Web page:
Friday, November 9, 2012
Voter turnout in Macomb Township was lower in the 2012 than in 2008, but still the third highest in the county, according to current records.
Voter turnout in Macomb Township may have been lower Tuesday than it was four years ago, but those who did take part gave Gov. Mitt Romney the lead over President Barack Obama. With Macomb Township residents casting a total of 40,593 votes for president Nov. 6, Romney won approximately 55 percent of the township vote, or roughly 4,500 more votes than Obama, according to the Macomb County clerk. The race was much closer in 2008, with less than 1,000 votes separating Arizona Sen. John McCain from Obama in the township’s totals. And though voter turnout for the 2012 election was 3.5 percent lower than in 2008, only four of the township’s 35 precincts recorded less than 900 voters. This includes 11,500 absentee votes. With a 73 percent voter …
Monday, October 8, 2012
Voters may register at the Macomb Township Clerk's Office, Secretary of State, Macomb County Clerk's Office or by mail with the necessary identification.
Tuesday, September 25, 2012
Macomb Township residents have donated almost $21,000 to Barack Obama or Mitt Romney, according to an interactive database of campaign contributions from the Federal Election Commission.
This election cycle, Macomb Township residents may be giving larger amounts to Republican candidate Mitt Romney, but more contributions were given to President Barack Obama's campaign. According to Federal Election Commission records, Macomb residents have made seven donations of $1,000 or more to both presidential campaigns. Of those, five were checks to Romney, including two contributions over $2,500. The remaining two contributions of at least $1,000 went to Obama. In total, Macomb residents have contributed $20,839 to the candidates, with $9,800 of that number donated to Romney. Of the 116 campaign contributions reported from Macomb residents in the FEC records, Obama has received 107 donations versus nine donations to Romney. All this…
Monday, September 17, 2012
Voters may register or pick up an absent voter ballot application at Macomb Township's Town Hall.
The deadline to register to vote in the Nov. 6 General Election is just around the corner. Local residents have until Oct. 9 to register at the Township Clerk's office in Town Hall (open 8 a.m.-4:30 p.m.), at a Secretary of State branch office (hours vary per branch), at the Macomb County Clerk's office (open 8 a.m.-4:30 p.m.) or by mail. In order to vote, you must: Voter applications are available at the offices listed above as well as online at www.Michigan.gov/sos. Voter registration records may be verified by contacting the Township Clerk at 586-992-0710 or the County Election division at 586-469-5209. Those who aren't able to go to the polls on election day may cast an absentee ballot. Completed absent voter ballot applications can …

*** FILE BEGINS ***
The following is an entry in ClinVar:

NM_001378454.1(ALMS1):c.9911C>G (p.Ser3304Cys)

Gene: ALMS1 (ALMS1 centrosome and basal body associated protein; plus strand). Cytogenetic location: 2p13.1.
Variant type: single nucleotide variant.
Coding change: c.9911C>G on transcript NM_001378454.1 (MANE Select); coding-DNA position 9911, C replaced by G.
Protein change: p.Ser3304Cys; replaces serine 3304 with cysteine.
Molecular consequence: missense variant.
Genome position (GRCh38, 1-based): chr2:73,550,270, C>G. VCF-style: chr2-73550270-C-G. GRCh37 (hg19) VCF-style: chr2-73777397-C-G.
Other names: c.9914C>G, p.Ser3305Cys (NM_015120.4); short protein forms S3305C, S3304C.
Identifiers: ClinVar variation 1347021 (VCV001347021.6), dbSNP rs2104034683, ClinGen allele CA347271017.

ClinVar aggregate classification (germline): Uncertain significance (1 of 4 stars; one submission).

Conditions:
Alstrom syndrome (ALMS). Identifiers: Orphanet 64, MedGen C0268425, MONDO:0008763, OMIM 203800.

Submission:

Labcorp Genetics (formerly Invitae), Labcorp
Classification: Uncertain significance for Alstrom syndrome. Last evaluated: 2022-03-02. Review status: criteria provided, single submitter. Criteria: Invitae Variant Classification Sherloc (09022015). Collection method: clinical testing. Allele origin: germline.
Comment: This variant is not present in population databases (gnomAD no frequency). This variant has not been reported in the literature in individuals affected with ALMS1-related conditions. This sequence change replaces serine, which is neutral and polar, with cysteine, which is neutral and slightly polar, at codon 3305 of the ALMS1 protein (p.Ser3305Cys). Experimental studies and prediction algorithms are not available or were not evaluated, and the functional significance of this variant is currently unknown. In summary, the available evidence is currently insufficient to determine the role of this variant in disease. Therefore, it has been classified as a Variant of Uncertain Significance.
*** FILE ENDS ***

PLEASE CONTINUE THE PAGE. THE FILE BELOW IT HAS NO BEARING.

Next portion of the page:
Wednesday, September 5, 2012
First Lady's speech highlights how, in a 50-50 nation, the narrative that wins this fight may win the White House.
- John Ness
Wednesday, September 5, 2012
CHARLOTTE, NC — President Obama "believes that women are more than capable of making our own choices about our bodies and our health care,” First Lady Michelle Obama said during her Tuesday speech to the Democratic National Convention. "That's what my husband stands for." It was a continuation of a consistent message from women at all levels the Democratic party: This election is about the government’s right to control your body. Earlier that day, just a few blocks away from where Mrs. Obama spoke, Gov. Nikki Haley made the Republican pitch. “Let me tell you about women. Women are extremely smart,” the first female governor of South Carolina said. “They care about a lot more than contraception.” Those two arguments — that the 2012 …
Friday, October 28, 2011
Oakland University is the site of the next debate for the Republican presidential candidates.
In 12 days, all eyes will be Southeast Michigan. The Republican presidential hopefuls, along with the pundits, the strategists, the media and, more than likely, a few protestors, will be headed to our area of the national political world on Nov. 9, the day after Election Day. It will be the ninth debate for the GOP candidates. Here's what you need to know right now about the event. When and where: The national debate, with the tagline "Your Money, Your Vote," is planned for 8-10 p.m. Nov. 9; that's the day after Election Day. The debate will be held at the O'Rena (home of the Golden Grizzlies) on the campus of Oakland University. Why OU? The university was selected as a debate site by CNBC, the event's sponsor. Are there tickets? Not …